clock menu more-arrow no yes mobile

Filed under:

Choosing A Theme Song For The 2010-11 Phoenix Suns

The game of basketball is a game of rhythm. At its best, it has a flow and grace to it much like music does.

The Phoenix Suns, since 2004, have played the game of basketball like a symphony with Mike D'Antonio and Alvin Gentry as the composers and Steve Nash and Amare Stoudemire as the accomplished musicians. 

This year, the composer may be the same, but they've re-arranged the orchestra.

The question is, what song will best represent the 2010-11 incarnation of the Phoenix Suns?

When putting the question out on Twitter, fans had some very interesting suggestions. Songs like, "How's it Gonna Be?" by Third Eye Blind, "Down Together" by The Refreshments, "Daddy Wasn't There" from Austin Powers and the obligatory "Don't Stop Believing" by Journey. 

While they were all good suggestions, they didn't quite capture what I think the 2010-11 NBA schedule has in store for the Suns.

The only song that seems to do this year's team justice is "The Same Old Song" by the Four Tops.

If you're not familiar with the song -- you probably haven't ever listened to an oldies station -- here's a little taste of the lyrics:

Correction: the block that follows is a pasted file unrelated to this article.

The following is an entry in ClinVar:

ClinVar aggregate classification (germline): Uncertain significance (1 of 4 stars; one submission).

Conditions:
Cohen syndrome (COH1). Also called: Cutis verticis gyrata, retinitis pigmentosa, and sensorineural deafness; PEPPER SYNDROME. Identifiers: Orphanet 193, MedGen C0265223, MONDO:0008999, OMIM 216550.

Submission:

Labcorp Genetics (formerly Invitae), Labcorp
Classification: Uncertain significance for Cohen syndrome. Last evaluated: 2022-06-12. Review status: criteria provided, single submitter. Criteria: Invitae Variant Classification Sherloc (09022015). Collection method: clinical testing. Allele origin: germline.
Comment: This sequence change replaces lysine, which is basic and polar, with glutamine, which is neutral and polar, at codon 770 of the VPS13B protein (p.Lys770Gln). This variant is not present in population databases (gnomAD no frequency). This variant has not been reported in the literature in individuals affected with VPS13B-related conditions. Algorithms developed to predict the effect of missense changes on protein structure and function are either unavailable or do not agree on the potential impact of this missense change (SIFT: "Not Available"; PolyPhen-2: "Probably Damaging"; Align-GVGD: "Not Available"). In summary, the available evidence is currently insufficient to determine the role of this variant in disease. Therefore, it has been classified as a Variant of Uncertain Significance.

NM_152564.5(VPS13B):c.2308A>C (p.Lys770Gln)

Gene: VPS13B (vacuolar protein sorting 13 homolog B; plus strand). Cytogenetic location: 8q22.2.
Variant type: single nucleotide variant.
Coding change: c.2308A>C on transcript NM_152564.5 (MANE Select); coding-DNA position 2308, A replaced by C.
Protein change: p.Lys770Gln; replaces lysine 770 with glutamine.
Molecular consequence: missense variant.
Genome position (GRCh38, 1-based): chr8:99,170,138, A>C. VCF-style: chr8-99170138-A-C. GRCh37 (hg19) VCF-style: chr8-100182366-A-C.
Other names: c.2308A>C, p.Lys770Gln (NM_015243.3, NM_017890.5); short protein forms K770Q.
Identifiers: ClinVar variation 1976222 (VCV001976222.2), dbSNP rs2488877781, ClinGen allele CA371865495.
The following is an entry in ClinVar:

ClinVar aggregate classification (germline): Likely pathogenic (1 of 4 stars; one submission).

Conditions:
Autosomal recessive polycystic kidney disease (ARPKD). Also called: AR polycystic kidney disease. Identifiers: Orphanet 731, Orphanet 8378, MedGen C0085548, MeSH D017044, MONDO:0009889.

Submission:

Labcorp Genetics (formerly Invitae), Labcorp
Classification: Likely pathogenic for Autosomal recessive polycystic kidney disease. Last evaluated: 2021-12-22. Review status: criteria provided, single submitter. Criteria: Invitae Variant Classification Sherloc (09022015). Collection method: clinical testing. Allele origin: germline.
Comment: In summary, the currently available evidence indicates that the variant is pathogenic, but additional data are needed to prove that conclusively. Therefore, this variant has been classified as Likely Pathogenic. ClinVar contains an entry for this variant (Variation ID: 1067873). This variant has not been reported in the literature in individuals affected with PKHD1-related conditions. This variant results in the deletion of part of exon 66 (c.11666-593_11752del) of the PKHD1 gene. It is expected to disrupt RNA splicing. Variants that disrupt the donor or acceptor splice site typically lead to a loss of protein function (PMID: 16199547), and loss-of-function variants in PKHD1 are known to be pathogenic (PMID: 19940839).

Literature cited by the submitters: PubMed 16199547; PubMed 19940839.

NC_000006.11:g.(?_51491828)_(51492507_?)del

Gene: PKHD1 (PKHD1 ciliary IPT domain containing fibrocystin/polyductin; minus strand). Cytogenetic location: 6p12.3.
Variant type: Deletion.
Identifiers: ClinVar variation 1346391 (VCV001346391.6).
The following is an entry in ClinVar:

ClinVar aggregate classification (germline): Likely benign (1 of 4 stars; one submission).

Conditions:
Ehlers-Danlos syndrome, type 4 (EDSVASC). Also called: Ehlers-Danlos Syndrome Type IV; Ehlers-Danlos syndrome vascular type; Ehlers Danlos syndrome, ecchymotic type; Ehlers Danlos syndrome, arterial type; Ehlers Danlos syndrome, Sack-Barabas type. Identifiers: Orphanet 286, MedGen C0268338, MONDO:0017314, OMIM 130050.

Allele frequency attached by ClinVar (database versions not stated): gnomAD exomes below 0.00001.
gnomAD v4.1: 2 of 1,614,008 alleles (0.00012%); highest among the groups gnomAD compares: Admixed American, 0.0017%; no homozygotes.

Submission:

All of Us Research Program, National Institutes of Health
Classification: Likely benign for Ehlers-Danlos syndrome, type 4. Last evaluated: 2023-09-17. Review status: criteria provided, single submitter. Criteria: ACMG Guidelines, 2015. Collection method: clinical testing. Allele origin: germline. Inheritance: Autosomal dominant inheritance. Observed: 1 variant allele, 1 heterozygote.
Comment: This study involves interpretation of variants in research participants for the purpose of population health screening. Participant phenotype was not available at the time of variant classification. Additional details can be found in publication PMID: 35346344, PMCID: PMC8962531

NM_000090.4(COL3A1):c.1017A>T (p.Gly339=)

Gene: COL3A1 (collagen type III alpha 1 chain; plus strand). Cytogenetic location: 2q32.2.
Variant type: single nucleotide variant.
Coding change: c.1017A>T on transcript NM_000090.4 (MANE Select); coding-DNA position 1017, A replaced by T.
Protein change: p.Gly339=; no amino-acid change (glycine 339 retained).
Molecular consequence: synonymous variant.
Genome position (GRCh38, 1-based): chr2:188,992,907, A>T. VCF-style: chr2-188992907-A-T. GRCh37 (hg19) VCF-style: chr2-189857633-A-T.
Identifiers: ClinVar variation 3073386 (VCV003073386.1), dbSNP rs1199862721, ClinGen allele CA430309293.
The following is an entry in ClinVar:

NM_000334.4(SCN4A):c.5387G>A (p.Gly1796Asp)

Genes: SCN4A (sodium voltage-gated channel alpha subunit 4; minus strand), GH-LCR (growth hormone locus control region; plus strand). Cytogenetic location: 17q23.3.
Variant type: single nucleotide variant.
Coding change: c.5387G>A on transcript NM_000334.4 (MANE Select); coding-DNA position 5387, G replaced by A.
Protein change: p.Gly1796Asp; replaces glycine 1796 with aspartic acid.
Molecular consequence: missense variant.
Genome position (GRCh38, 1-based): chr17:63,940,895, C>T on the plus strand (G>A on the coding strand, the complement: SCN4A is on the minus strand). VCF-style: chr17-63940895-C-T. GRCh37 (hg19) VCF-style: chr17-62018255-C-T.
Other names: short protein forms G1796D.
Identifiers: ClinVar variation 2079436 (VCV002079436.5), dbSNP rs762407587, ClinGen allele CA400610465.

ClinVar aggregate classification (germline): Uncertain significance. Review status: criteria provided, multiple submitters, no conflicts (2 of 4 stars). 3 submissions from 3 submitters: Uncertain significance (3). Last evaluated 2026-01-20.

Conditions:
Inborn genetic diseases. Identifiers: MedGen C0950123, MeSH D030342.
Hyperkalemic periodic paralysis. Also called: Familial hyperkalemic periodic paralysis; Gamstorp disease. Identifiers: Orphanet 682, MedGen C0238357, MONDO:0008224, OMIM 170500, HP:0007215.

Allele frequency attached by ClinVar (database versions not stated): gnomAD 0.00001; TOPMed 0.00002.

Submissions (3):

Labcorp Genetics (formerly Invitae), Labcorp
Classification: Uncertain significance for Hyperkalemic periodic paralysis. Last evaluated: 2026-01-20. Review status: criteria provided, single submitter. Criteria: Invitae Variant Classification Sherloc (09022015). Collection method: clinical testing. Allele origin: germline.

It's the same old song
But with a different meaning
Since you been gone
It's the same old song
But with a different meaning
Since you been gone

Precious memories keep a lingering on
Everytime I hear our favorite song
Now you're gone
Left this emptiness
I only reminisce

The Suns may be playing the same style of basketball, but without Amare Stoudemire, the meaning will be much different.

Gone are the days of competing for a title and back are the days of 45-to-55 wins and an early playoff exit (if they're lucky). There is an emptiness at power forward that Amare created when he left for New York (and sorry, there is no way a 6'10" shooting guard can fill it). Fans are just left to reminisce about what might have been and the championship runs that were cut short.

It's not an optimistic outlook, but then again, it's not a horrible one, either. The Suns will be the team they've been for most of their existence, good but not quite good enough. The ride will be fun, like most of the Suns' 42 seasons have been, but it will end in a tragic manner because it's the same old song just a little different meaning since Amare will be gone.